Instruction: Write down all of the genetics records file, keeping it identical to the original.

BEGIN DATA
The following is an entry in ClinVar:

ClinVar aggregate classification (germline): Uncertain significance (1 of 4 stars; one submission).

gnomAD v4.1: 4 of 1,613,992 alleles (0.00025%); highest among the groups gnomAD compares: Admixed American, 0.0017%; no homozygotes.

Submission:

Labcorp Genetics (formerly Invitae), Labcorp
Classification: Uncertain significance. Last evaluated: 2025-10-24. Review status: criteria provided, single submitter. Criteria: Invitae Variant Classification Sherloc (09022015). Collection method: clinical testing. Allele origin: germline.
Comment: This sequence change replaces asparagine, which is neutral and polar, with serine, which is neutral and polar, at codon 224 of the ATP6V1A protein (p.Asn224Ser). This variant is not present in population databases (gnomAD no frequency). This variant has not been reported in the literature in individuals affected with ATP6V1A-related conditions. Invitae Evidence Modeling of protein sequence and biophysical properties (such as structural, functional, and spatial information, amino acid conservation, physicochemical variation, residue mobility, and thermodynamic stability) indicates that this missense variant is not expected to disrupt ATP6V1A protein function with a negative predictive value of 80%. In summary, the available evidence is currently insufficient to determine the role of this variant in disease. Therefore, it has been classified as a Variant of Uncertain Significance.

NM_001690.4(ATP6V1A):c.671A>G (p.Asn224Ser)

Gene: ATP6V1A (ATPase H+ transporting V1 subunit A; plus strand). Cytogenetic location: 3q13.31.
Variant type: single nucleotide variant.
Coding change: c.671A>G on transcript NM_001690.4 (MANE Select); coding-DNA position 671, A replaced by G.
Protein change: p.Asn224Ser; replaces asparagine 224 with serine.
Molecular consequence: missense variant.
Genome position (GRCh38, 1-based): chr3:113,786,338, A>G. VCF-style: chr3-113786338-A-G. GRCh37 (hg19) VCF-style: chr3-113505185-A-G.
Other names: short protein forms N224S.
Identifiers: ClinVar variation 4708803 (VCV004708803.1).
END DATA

The following is an entry in ClinVar:

ClinVar aggregate classification (germline): Uncertain significance (1 of 4 stars; one submission).

gnomAD v4.1: 4 of 1,613,992 alleles (0.00025%); highest among the groups gnomAD compares: Admixed American, 0.0017%; no homozygotes.

Submission:

Labcorp Genetics (formerly Invitae), Labcorp
Classification: Uncertain significance. Last evaluated: 2025-10-24. Review status: criteria provided, single submitter. Criteria: Invitae Variant Classification Sherloc (09022015). Collection method: clinical testing. Allele origin: germline.
Comment: This sequence change replaces asparagine, which is neutral and polar, with serine, which is neutral and polar, at codon 224 of the ATP6V1A protein (p.Asn224Ser). This variant is not present in population databases (gnomAD no frequency). This variant has not been reported in the literature in individuals affected with ATP6V1A-related conditions. Invitae Evidence Modeling of protein sequence and biophysical properties (such as structural, functional, and spatial information, amino acid conservation, physicochemical variation, residue mobility, and thermodynamic stability) indicates that this missense variant is not expected to disrupt ATP6V1A protein function with a negative predictive value of 80%. In summary, the available evidence is currently insufficient to determine the role of this variant in disease. Therefore, it has been classified as a Variant of Uncertain Significance.

NM_001690.4(ATP6V1A):c.671A>G (p.Asn224Ser)

Gene: ATP6V1A (ATPase H+ transporting V1 subunit A; plus strand). Cytogenetic location: 3q13.31.
Variant type: single nucleotide variant.
Coding change: c.671A>G on transcript NM_001690.4 (MANE Select); coding-DNA position 671, A replaced by G.
Protein change: p.Asn224Ser; replaces asparagine 224 with serine.
Molecular consequence: missense variant.
Genome position (GRCh38, 1-based): chr3:113,786,338, A>G. VCF-style: chr3-113786338-A-G. GRCh37 (hg19) VCF-style: chr3-113505185-A-G.
Other names: short protein forms N224S.
Identifiers: ClinVar variation 4708803 (VCV004708803.1).